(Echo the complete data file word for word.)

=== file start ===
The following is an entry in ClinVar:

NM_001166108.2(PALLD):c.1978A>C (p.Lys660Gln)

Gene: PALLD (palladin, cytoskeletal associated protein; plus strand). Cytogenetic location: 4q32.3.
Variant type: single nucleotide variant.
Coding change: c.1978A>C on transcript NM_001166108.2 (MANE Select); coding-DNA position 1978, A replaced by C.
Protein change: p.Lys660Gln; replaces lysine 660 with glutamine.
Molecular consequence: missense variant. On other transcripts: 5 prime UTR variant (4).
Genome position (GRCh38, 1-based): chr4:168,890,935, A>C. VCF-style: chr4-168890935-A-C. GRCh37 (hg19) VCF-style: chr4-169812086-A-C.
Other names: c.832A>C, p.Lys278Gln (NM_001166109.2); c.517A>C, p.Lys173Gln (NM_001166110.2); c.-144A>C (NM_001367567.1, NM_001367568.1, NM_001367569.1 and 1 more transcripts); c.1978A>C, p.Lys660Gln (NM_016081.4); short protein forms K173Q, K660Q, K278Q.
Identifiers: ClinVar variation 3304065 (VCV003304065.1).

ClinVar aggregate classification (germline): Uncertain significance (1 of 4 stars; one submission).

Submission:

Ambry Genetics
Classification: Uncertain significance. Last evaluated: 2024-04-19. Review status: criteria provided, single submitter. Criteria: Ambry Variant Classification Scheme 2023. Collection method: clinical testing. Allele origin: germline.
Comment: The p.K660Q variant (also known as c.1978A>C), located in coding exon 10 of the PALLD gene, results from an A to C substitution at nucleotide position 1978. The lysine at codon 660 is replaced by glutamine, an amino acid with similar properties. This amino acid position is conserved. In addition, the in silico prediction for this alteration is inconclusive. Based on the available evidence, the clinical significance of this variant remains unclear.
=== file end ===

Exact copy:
The following is an entry in ClinVar:

NM_001166108.2(PALLD):c.1978A>C (p.Lys660Gln)

Gene: PALLD (palladin, cytoskeletal associated protein; plus strand). Cytogenetic location: 4q32.3.
Variant type: single nucleotide variant.
Coding change: c.1978A>C on transcript NM_001166108.2 (MANE Select); coding-DNA position 1978, A replaced by C.
Protein change: p.Lys660Gln; replaces lysine 660 with glutamine.
Molecular consequence: missense variant. On other transcripts: 5 prime UTR variant (4).
Genome position (GRCh38, 1-based): chr4:168,890,935, A>C. VCF-style: chr4-168890935-A-C. GRCh37 (hg19) VCF-style: chr4-169812086-A-C.
Other names: c.832A>C, p.Lys278Gln (NM_001166109.2); c.517A>C, p.Lys173Gln (NM_001166110.2); c.-144A>C (NM_001367567.1, NM_001367568.1, NM_001367569.1 and 1 more transcripts); c.1978A>C, p.Lys660Gln (NM_016081.4); short protein forms K173Q, K660Q, K278Q.
Identifiers: ClinVar variation 3304065 (VCV003304065.1).

ClinVar aggregate classification (germline): Uncertain significance (1 of 4 stars; one submission).

Submission:

Ambry Genetics
Classification: Uncertain significance. Last evaluated: 2024-04-19. Review status: criteria provided, single submitter. Criteria: Ambry Variant Classification Scheme 2023. Collection method: clinical testing. Allele origin: germline.
Comment: The p.K660Q variant (also known as c.1978A>C), located in coding exon 10 of the PALLD gene, results from an A to C substitution at nucleotide position 1978. The lysine at codon 660 is replaced by glutamine, an amino acid with similar properties. This amino acid position is conserved. In addition, the in silico prediction for this alteration is inconclusive. Based on the available evidence, the clinical significance of this variant remains unclear.